In fact, mainland exchanges have raised concerns about the outlook for the diagnostics industry. In November, both the Shanghai and Shenzhen exchanges said they would rigorously review applications from Covid testing companies, looking at their technological capacity, the breakdown between their Covid-related services and other business, and revenue sustainability.  Meanwhile over at the Hong Kong Stock Exchange, at least three companies in the medical diagnostics sector have filed for IPOs in the last month alone: Adicon, Genecast Group  and UGenix Biotech.

Adicon’s financials reveal that more than half its revenue has come from clinical molecular testing, which includes Covid detection. The business logged 2.71 billion yuan in operating revenue last year, accounting for nearly 56% of total revenue. With the loss of Covid-related income, the company might struggle to get the green light for a mainland IPO, which could explain its third attempt to land on the Hong Kong exchange.

Shareholders reap the rewards

As social life resumes in China, independent laboratories are switching their focus back to routine medical tests and the growth business of specialist screening. The routine category includes blood tests, urine tests and allergy tests, widely used to assess health risks. This market is already mature, with limited profit margins.

The so-called esoteric tests are less varied but are more sophisticated and costly. They include molecular tests and genetic tests, a part of the business where competition is still modest, and profits are relatively high.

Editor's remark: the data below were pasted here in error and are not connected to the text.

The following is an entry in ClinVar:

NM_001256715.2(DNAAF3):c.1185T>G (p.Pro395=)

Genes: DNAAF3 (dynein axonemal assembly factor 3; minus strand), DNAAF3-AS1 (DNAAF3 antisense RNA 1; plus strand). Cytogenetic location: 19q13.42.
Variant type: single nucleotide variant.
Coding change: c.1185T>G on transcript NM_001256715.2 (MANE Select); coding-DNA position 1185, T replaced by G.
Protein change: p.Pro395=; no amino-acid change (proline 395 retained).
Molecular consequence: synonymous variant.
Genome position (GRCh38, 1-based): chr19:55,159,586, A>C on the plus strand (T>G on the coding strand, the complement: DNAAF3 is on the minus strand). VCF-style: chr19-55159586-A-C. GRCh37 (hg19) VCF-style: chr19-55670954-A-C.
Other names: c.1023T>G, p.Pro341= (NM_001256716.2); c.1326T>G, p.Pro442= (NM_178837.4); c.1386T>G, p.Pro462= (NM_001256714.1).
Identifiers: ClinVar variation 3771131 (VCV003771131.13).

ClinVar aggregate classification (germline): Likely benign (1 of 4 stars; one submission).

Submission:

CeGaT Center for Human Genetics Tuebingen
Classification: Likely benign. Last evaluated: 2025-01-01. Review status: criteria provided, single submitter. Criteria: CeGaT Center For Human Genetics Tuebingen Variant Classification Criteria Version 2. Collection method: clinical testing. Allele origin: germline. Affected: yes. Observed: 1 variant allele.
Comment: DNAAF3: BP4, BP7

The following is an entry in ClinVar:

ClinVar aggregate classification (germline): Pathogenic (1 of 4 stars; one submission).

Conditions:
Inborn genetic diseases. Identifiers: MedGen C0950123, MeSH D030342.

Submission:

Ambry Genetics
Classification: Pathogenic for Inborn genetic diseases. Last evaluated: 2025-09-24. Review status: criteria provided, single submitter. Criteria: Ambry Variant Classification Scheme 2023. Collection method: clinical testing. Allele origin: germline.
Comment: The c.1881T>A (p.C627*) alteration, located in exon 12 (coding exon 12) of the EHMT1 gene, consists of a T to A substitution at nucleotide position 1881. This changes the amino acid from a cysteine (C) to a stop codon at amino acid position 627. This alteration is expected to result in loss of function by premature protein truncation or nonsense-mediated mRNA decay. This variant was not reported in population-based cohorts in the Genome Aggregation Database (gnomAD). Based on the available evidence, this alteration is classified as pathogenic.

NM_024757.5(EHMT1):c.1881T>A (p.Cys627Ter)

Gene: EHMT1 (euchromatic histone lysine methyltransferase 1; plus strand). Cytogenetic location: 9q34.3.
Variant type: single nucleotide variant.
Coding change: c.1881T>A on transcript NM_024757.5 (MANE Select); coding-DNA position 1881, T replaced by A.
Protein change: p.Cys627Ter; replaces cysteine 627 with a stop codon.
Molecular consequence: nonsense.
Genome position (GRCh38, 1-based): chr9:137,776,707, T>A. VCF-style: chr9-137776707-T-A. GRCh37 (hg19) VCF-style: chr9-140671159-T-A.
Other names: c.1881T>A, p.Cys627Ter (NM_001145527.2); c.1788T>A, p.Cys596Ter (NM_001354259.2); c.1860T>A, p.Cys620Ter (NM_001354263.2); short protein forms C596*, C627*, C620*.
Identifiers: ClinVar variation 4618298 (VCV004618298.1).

Leading companies in the sector such as Guangzhou Kingmed Diagnostics (603882.SH) and Dian Diagnostics are actively developing these esoteric tests. Adicon is also busy building the premium end of its testing portfolio. The company added more than 850 tests to its esoteric catalogue last year, mostly focusing on detecting genetic diseases, tumors and blood disorders. The company also set up a team of 200 sales staff to promote the specialist testing services.

But the company’s generous dividend payouts may prove more eye-catching for investors. Before the IPO filing, Adicon gave shareholders 69.90 million yuan in June 2021, followed by a hefty 865 million yuan dividend last May, equivalent to 100% of retained earnings as of end-March last year. The prospectus mentions that the company will not distribute a cash dividend for the foreseeable future, suggesting that its big investors have already enjoyed their windfall.

After a Series B financing in December 2020, Carlyle Group’s holdings fell to just under 40% but it remains the controlling shareholder. Together with the Lin brothers, who still hold nearly 25% of the shares, these parties have together received a total dividend of more than 600 million yuan.

The company was valued at around 7.37 billion yuan after its Series B financing, more than double the 3.04 billion yuan after its Series A round. But the last valuation came when the pandemic was pushing profits higher, and since then the climate has cooled. Based on last year’s net profit of 685 million yuan, Adicon’s valuation may fall to 4.78 billion yuan when factoring in a price-to-earnings (P/E) ratio of 6.98 times in line with its rival Dian Diagnostics. And the actual figure might be even lower, as the company’s business performance is likely to deteriorate this year as the Covid-driven cash dries up.